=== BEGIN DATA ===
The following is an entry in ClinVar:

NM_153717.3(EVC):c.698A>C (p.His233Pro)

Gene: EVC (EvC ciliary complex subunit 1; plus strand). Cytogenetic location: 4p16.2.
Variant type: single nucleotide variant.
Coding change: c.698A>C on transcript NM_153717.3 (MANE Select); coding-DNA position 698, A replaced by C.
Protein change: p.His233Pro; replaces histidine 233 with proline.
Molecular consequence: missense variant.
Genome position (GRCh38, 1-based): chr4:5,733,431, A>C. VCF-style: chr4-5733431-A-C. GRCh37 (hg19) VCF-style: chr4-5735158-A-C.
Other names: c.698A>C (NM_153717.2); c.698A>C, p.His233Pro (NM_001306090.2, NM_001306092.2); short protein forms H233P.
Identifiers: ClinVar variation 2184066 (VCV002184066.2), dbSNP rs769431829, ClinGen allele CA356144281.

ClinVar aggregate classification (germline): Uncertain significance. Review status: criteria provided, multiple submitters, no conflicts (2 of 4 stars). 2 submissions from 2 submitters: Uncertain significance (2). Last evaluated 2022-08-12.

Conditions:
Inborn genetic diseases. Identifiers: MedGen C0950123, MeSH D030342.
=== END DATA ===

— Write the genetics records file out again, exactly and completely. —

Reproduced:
The following is an entry in ClinVar:

NM_153717.3(EVC):c.698A>C (p.His233Pro)

Gene: EVC (EvC ciliary complex subunit 1; plus strand). Cytogenetic location: 4p16.2.
Variant type: single nucleotide variant.
Coding change: c.698A>C on transcript NM_153717.3 (MANE Select); coding-DNA position 698, A replaced by C.
Protein change: p.His233Pro; replaces histidine 233 with proline.
Molecular consequence: missense variant.
Genome position (GRCh38, 1-based): chr4:5,733,431, A>C. VCF-style: chr4-5733431-A-C. GRCh37 (hg19) VCF-style: chr4-5735158-A-C.
Other names: c.698A>C (NM_153717.2); c.698A>C, p.His233Pro (NM_001306090.2, NM_001306092.2); short protein forms H233P.
Identifiers: ClinVar variation 2184066 (VCV002184066.2), dbSNP rs769431829, ClinGen allele CA356144281.

ClinVar aggregate classification (germline): Uncertain significance. Review status: criteria provided, multiple submitters, no conflicts (2 of 4 stars). 2 submissions from 2 submitters: Uncertain significance (2). Last evaluated 2022-08-12.

Conditions:
Inborn genetic diseases. Identifiers: MedGen C0950123, MeSH D030342.